By Adam Siegel
In it, the author, while describing his beliefs of why he thinks iOS13 and Catalina have issues, introduces a concept I had never heard of before: "schedule chicken."
In a well-run project, features that are lagging behind are cut early, so engineers can devote their time to polishing the features that will actually ship. But sometimes managers play “schedule chicken” since no one wants to admit in the departmental meeting that their part of the project is behind. Instead, they hope someone else working on another aspect of that feature is running even later, so they reap the benefit of the feature being delayed without taking the hit of being the one who delayed it. But if no one blinks, engineers continue to work on a feature that can’t possibly be completed in time and that eventually gets pushed off to a future release.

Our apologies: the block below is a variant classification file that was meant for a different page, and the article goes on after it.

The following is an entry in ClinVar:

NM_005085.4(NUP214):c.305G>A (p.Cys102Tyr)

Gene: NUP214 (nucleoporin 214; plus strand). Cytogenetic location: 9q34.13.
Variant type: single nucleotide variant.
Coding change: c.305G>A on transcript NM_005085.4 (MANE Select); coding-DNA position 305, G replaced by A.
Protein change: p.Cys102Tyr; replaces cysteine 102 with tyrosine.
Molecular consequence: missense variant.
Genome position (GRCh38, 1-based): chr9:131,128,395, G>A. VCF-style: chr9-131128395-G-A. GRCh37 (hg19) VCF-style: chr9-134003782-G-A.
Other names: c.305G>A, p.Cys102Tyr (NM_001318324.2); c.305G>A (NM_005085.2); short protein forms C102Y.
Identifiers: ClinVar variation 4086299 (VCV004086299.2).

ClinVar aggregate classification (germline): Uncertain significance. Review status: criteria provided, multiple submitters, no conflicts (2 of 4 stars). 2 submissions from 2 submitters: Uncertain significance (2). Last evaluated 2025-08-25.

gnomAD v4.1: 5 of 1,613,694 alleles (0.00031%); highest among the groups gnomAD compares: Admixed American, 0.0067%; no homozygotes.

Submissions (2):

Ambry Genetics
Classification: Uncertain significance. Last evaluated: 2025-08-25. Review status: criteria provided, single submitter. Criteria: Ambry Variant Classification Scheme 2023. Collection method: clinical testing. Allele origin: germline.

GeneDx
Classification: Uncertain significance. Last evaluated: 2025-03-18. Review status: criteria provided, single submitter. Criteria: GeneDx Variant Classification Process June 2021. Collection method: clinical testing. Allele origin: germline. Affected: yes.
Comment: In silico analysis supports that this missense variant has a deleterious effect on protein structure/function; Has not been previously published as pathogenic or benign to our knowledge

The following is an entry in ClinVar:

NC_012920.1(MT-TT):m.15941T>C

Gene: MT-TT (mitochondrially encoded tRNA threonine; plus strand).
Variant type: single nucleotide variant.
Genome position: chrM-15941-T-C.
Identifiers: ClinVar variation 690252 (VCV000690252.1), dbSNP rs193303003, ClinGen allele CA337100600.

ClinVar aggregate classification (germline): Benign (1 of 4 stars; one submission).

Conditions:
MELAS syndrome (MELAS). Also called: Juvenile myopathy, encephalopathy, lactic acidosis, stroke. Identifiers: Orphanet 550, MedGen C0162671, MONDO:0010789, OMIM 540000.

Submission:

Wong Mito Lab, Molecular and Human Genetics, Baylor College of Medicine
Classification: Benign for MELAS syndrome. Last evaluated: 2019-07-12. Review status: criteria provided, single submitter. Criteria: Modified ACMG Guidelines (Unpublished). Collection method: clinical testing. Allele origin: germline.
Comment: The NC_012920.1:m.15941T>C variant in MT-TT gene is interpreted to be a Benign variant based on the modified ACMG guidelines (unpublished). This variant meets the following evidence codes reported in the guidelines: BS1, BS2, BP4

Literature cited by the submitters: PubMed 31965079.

Reading about this kind of thing drives me absolutely crazy. In fact it's one of the reasons we started the company and one of our primary reasons for existence: to avoid these games by bringing transparency and ground truth to decision making.
If Apple (Hey Apple, call me, I'll give you a great deal!) were to use a crowd forecasting approach, schedule chicken could instead go something like this:
Forecasting question: "Which features will be ready for iOS13 Alpha release on June 1, 2019?
The Apple engineering team, along with designers, managers, and other parties with a vested interest, would be invited to anonymously respond with their probabilistic forecast and a rationale for that forecast. A consensus forecast would then be generated and updated any time someone updated their forecast.
Each week, before the management teams get together to review progress, they would encourage their direct reports to go update their forecasts based on what has transpired in the past 7 days. Then at the management meeting, the "crowd" signal would be reviewed, specifically looking at trends of improvement or degradation. No games, no bullshit. Just reality-based decision making.